Madame BovaryFor this paper, Madame Bovary the brilliant modern translation by Lowell Bair Edited and with an introduction by Leo Bersani Including critical articles and historical matirial by Gustave Flaubert was read and has been assessed and discussed in detail. The Bantam Book Inc. first printed this edition in 1972 in New York. This book is definitely a novel. It has all the elements of a true love story. It has a lovesick woman, who has her head filled with notions of a life that will live on happily-ever-after.
It is made complete by the death of the heroin. The outside world is a major influence on this novel. It may be that it is romantic because it was written at the earliest stages of the romantic movement. It also helped revitalized the movement. It gave future romantic writers a model with which to follow. Romanticism at that time believed that the universe was not a machine; that nature and humanity were connected; that feeling was as important to humanity as reason; and that society along with individuals could change and grow uncontrollably.
Most young girls are blinded by fantasies of love and adventure, but Emma is more concerned with them than most. Being raised in a convent and having many opportunities to read, her head was full of dreams of undying love and adventure. To Flaubert there were two defects in romanticism. One was the people that joined it but really did not understand it.
Then there were those that only joined the cause because it was a way of hiding the reality that they lived in. This novel is also symbolic. Throughout the story many different examples of symbols are used. One such example is Emma’s repeated dreams of travel and their ironic parallels. These are symbols of her romantic visions and their answering reality.
The viscount and his cigar case are symbols of a romanticized aristocracy. Throughout the story the color blue is used as a symbol for happiness. This story is told first by a narrator. The narrator is said to be one of Charles old classmates, but he is gone by the middle of the chapter. Being the narrator he adds intimacy, authority, and immediacy. Using him as a narrator is practical to the point that he knows all about Charles.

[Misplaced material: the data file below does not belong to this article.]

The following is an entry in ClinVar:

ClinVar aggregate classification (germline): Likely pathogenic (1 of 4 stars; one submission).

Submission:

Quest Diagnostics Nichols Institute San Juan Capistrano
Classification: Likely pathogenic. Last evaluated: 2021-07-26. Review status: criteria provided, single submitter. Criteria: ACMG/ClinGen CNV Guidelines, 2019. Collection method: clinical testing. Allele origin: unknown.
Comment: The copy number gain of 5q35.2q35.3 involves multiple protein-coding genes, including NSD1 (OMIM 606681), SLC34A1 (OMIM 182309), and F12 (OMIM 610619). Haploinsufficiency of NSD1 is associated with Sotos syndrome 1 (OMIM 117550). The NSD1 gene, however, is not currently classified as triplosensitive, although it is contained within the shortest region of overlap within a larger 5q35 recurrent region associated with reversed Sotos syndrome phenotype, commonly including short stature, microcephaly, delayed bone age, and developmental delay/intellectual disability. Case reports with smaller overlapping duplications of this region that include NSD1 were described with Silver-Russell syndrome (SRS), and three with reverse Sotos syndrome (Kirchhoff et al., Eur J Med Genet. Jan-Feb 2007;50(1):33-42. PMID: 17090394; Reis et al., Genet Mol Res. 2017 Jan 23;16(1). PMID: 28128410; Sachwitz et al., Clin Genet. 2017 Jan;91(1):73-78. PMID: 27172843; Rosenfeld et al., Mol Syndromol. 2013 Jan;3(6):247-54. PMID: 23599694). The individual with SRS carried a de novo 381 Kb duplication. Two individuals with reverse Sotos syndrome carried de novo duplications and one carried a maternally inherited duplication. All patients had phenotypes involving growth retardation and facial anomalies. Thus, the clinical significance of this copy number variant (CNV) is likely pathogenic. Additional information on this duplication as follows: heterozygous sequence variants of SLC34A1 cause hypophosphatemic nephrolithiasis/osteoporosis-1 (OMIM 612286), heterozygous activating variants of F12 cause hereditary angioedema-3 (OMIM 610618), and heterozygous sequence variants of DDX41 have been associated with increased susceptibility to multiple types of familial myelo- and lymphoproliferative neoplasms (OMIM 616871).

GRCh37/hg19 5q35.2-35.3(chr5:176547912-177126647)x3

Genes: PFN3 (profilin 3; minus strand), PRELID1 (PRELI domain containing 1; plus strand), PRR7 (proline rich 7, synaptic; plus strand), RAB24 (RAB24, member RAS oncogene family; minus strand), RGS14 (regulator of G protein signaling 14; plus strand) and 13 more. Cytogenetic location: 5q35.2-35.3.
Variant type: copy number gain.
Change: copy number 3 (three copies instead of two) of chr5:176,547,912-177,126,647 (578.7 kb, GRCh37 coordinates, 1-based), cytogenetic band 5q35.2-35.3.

In the beginning of the book it is important to the story plot to know as much about Charles as possible, because he will be to main object of Emma’s dissatisfaction with her unromantic lifestyle. Charles’ classmate is eventually phased out as the narrator because he could not add anything more to the story. In chapter five the reader starts to take the point of view of Emma’s consciousness. This is the first time the reader can see exactly what she is thinking. At this point in time we can see she is beginning to become disgusted with Charles. The major point of view that is shown throughout the story is third person omniscient.
Madame Bovary is both orthodox and unorthodox in its story plot organization. Some scenes scattered throughout the book are told through the use of a flashback. One such flashback is when Charles describes his parents. He tells about them in an earlier time and place.
Also, Emma tells the reader about some of her memories of the convent and also about her father’s farm. Another flashback that occurs often in the book is when Emma has her spells of religious enthusiasm, and when she does this she reverts back into an earlier mood or character. Gustave Flaubert’s characterization of Emma is very eccentric and complex. It is almost to the point of being confusing. Through his mastery of language, Madame Bovary can be interpreted as a brilliant example of romanticism. Emma’s sentimentality is learned at a very early age, because she was raised in a convent.
Throughout the book her tendency toward her dream world was also started in the convent. She constantly searched for the mystic and the unusual rather than the real world. She spent all of her time dreaming of the extreme romantic view of knights in shining armor and being queen of an old castle. She shut out the